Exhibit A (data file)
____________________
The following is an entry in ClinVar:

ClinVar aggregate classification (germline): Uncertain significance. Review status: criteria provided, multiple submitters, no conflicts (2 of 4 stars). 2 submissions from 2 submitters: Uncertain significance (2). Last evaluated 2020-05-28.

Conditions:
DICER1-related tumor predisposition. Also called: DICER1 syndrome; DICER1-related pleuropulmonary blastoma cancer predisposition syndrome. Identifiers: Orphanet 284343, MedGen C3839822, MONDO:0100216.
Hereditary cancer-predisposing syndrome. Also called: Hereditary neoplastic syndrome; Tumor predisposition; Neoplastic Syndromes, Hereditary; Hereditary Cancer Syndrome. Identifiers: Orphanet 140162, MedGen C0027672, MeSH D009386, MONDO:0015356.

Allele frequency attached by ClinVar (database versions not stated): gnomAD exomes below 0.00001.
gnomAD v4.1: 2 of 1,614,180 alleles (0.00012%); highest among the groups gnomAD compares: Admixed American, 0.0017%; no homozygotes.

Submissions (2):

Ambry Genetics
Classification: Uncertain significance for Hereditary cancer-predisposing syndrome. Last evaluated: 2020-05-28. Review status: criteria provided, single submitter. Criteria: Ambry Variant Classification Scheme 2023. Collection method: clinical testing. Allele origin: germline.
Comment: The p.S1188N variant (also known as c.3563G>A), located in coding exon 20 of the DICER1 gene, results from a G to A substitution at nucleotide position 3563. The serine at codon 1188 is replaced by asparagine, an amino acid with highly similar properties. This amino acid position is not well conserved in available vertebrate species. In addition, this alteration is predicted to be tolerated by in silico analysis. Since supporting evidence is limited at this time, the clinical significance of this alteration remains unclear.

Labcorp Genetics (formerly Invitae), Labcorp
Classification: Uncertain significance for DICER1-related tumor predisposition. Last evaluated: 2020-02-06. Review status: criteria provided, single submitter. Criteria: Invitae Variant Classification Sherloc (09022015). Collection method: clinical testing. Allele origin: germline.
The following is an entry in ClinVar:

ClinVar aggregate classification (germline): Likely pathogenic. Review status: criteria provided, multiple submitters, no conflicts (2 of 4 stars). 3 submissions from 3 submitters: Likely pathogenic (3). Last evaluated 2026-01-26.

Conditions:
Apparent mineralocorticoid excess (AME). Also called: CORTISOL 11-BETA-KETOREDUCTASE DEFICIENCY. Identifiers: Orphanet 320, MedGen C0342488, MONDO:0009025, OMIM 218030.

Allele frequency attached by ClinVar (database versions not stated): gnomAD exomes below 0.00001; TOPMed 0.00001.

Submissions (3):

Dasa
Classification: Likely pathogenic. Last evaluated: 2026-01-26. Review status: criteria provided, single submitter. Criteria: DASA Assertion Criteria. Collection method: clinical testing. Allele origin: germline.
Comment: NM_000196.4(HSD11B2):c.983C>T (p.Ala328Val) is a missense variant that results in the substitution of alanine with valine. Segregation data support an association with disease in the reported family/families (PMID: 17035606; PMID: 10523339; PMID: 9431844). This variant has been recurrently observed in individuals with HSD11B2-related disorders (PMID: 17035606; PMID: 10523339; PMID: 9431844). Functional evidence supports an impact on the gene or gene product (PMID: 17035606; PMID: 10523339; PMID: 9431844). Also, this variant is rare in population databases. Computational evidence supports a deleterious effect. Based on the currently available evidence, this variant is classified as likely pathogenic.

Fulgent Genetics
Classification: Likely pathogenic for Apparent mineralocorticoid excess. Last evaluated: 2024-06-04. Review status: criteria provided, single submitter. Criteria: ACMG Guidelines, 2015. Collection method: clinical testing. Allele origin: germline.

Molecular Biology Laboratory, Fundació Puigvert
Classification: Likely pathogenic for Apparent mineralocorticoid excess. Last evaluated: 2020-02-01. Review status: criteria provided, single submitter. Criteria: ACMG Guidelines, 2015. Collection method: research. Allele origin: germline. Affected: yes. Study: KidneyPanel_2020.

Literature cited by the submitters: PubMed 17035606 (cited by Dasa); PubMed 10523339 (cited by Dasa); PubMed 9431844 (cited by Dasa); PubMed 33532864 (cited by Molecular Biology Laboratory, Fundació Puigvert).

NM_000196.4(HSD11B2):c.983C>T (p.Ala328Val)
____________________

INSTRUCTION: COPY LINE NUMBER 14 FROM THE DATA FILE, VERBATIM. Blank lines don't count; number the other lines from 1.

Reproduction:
The following is an entry in ClinVar: